In today’s society, more and more people suffer with allergies. Many families can trace their allergic reactions to pet hair and dander. Yet, thankfully, a pet-related allergy doesn’t have to mean that you are doomed to spending life without a companion animal to love. While this is definitely not the case, there are some misconceptions about what makes a breed hypoallergenic or even if such a creature exists. What we do know is that certain breeds make better family pets for those who struggle with allergies. Is the Schnauzer one of those dogs? Is it possible that the Schnauzer is a hypoallergenic breed?
Common Misconceptions About Dogs and Allergies
Many people believe that it is the hair that is shed into the environment that triggers their allergic reaction. With this in mind, some families think that a dog who sheds a great deal is more likely to irritate sensitive allergies. The truth is people who suffer from pet-related allergies are not reacting to pet hair at all. The allergen to blame is pet dander. Dander is essentially dead skin particles mixed with protein-laden oils that are released via glands which slough off our pets into our living environment. Dogs who shed more frequently do introduce more dander into their living quarters via the dead hair and exposed skin as it prepares for new growth.
On the converse side of the equation is the fact that dogs who shed very little have a built in “barrier” of protection which traps dead skin cells and protein-based gland oils within their hair, limiting the amount of the allergen which is released into their surroundings. Fewer airborne particles leads to fewer allergy attacks, promoting the idea that breeds with low to no-shedding properties are hypoallergenic. Dander can also be transmitted via saliva and urine, so though eliminating extra pet hair from a home will help combat allergic reactions, it will not deter them entirely.
Hypoallergenic is a term which does not mean that a dog is not capable of provoking an allergy attack. In its simplest definition, hypoallergenic refers to a lessening of the frequency of an allergic reaction due to the specific properties unique to that particular dog breed.
The Asthma and Allergy Foundation of America reports that 50 million people live with allergies on a daily basis. Of that 50 million, 10 million of those affected have a pet-related allergy. Since many of those people are pet lovers who long for the affection of a pet, the demand for hypoallergenic breeds is on the incline.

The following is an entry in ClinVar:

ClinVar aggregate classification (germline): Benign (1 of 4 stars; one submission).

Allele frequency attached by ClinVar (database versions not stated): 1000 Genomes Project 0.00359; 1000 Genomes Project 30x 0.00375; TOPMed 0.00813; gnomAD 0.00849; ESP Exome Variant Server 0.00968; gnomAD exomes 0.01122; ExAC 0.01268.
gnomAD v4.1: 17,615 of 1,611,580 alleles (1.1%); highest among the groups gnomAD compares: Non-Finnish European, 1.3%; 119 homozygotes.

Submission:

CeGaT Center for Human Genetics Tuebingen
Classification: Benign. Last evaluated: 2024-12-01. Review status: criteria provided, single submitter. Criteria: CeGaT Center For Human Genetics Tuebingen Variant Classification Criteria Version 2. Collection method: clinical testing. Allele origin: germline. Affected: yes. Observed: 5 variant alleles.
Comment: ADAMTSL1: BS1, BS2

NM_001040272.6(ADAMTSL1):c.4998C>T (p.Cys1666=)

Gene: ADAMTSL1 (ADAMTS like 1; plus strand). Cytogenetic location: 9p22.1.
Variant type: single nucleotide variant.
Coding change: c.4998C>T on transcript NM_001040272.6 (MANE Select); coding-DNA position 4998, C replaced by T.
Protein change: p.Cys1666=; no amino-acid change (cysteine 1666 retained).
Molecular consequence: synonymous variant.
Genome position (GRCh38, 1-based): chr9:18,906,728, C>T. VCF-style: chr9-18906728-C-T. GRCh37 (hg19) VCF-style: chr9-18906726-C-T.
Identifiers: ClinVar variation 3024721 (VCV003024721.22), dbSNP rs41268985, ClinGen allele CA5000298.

Though people can be allergic to the dander of both dogs and cats, research shows that more people react to cat dander than that from dogs. However, it is important to note that there is no such thing as a non-shedding dog. All dogs do shed; however, some breeds shed far less than others. These breeds make ideal companions for people with dander-based allergies.
Hypoallergenic or Not?
While no dog breed can definitively be said to one hundred percent hypoallergenic, the Schnauzer comes awfully close. Schnauzers are a breed that sheds very little. A dog that is well-known for its short, double coat, it is this extra layer of coat protection that gives the Schnauzer its reputation for being a breed that is less likely to trigger an allergic response in people.
What Is a Double Coat?
Many breeds possess a double coat. This coat is comprised of two different parts: a soft undercoat and a top coat which is wirier to the touch. For working dogs, this double coat was essential to provide weather proofing from the outdoor elements. A cold, wet dog was less likely to feel motivated to work. The undercoat offered an extra layer of protection to keep the dog warm and dry during bouts of inclement weather. But as an added bonus for the allergy prone, this combination of coats also helps to trap allergens, reducing the risk of an allergic response in dander sensitive family members.
Schnauzers, much like any other breed, will require some regular grooming to maintain the correct coat texture which is essential to limiting allergic reactions to pet dander. Regular brushing will help to reduce the amount of hair shed into your home environment.
Since dander can be transmitted through saliva and urine as well, the Schnauzer ranks high on the list of potentially hypoallergenic dogs because it is a dog with a low penchant for drooling. However, allergy sufferers will want to be certain that they prevent their Schnauzer from excess licking of their face or body as this could also trigger an immune response to dander.
But buying a breed that is low shedding like the Schnauzer is only part of the battle against allergies. Experts also recommend purchasing a HEPA filtration system to help trap hair and allergens. HEPA vacuum cleaners also make light work of removing any dander that is shed into your home.
Is the Schnauzer Really a Hypoallergenic Breed?
As much as any breed can be, yes, the Schnauzer is considered to be hypoallergenic. If you are allergy sufferer who really wants to share your home with a dog, consider adding a Schnauzer to your family. Available in three different sizes, you’re sure to find one that is the perfect fit for you!